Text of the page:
I don’t remember a time where music wasn’t a part of my daily routine. Lullabies at night, on the radio during car rides with my parents, when my radio alarm clock went off in the morning, in restaurants and stores – music is everywhere, and I’ve always been very conscious of that. Since I was little, I’ve continuously added music to my personal collection of things that I enjoy listening to. Today, discovering bands and songs that I like and adding them to my ever-growing collection is a favorite hobby of mine. Thanks to streaming music, it’s never been easier to do.
I’ve always been very proud of my music, no matter how small my collection was. When I was younger, I would get my radio cassette player, a bunch of blank tapes, and wait until a song came on the radio that I liked so I could record it. You know how radio stations are – when a song is popular, you can expect to hear it 2-3 times within the hour, so finding a popular song that I liked wasn’t hard. It wasn't long before I was filling up tape after tape with my favorite songs.
I had no qualms with the way things were, but CDs came along shortly after and the quality was so much better. I would spend my allowance to buy CDs at this point, and the ability to directly skip over tracks instead of fast-forwarding was amazing. On the flip side, buying entire albums when I sometimes only liked half of the album, or even just a couple of songs, would be sort of annoying. You also had the issue of trying to haul all of your CDs around with you, which could be quite a hassle if you had as many as I did.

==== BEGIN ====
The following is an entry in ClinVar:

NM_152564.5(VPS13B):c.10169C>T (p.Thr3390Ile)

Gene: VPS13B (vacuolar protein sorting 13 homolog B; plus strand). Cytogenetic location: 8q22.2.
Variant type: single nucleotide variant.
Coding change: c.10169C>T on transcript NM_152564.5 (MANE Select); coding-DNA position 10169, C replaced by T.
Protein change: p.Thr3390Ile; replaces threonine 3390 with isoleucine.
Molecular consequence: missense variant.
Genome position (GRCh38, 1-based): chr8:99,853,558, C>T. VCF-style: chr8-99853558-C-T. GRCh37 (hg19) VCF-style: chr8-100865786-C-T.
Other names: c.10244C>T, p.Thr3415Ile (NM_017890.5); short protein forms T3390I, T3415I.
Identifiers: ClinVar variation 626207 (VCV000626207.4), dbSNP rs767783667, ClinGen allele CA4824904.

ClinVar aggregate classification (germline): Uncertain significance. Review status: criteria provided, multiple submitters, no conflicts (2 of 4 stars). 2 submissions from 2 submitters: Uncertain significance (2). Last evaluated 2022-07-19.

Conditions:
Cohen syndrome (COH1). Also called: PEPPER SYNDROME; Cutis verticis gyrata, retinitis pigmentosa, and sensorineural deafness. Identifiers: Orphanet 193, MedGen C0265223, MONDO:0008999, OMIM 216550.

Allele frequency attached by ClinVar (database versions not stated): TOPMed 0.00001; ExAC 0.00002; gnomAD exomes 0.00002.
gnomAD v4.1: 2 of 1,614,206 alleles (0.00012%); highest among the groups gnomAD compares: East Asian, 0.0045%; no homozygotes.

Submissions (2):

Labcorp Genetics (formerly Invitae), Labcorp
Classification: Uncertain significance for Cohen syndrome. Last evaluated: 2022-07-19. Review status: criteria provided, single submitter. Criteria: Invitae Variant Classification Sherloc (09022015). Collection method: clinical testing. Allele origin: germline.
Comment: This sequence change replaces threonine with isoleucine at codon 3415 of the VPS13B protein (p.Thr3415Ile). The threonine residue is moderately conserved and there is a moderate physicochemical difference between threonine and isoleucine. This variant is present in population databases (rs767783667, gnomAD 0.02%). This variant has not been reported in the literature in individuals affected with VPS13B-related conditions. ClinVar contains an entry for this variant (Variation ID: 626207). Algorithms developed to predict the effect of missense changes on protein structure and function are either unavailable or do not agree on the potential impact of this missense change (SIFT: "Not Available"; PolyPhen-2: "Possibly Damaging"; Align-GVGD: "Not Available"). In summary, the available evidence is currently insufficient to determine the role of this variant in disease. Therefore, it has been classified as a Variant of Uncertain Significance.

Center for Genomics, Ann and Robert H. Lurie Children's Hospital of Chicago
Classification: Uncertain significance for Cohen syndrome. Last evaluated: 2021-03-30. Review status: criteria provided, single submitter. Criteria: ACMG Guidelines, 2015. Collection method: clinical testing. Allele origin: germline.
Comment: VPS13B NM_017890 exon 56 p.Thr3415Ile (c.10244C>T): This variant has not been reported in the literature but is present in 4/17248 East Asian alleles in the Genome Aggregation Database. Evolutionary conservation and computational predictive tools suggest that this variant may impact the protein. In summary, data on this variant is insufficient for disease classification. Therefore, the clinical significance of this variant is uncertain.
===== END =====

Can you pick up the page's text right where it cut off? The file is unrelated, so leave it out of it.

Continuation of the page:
And then iTunes comes along, which was also amazing – it took away the need to purchase songs I might not even like. Hear a preview, buy it for $0.99, wabam! Your music library is now made up of nothing but songs that you like, and no money was wasted. Still, it was a costly habit to keep up if you liked enough music.
Which brings us to today, where not only is music even cheaper, but it’s also so much easier to discover new music thanks to music streaming and smartphones.
There are a lot of apps and programs out there for music streaming, but my two go-to’s have been constant for the past few years: Pandora for discovery, Spotify for creating playlists. Both of these are technically free services, but I still spring the $10 a month for Spotify Premium. I can totally justify spending $10 for unlimited skips, offline listening, and customized playlists. It’s probably my favorite app ever. When I get bored of my current playlist and want something fresh, I open up Pandora. I find songs or bands I like, add them on Spotify. It’s a system that works for me, and it’s so unbelievably easy.
I still have all of my music that I had on CDs backed up on my computer and flashdrive, but the convenience of being able to look up just about any song or artist and adding any song you want for around $0.33 a day is, in my opinion, well worth the money. Would I rather own the music? I guess, but owning the same amount of music I could discover and listen to in a single month is going to be a lot more expensive, and for the time being I don’t mind the trade-off, not one bit.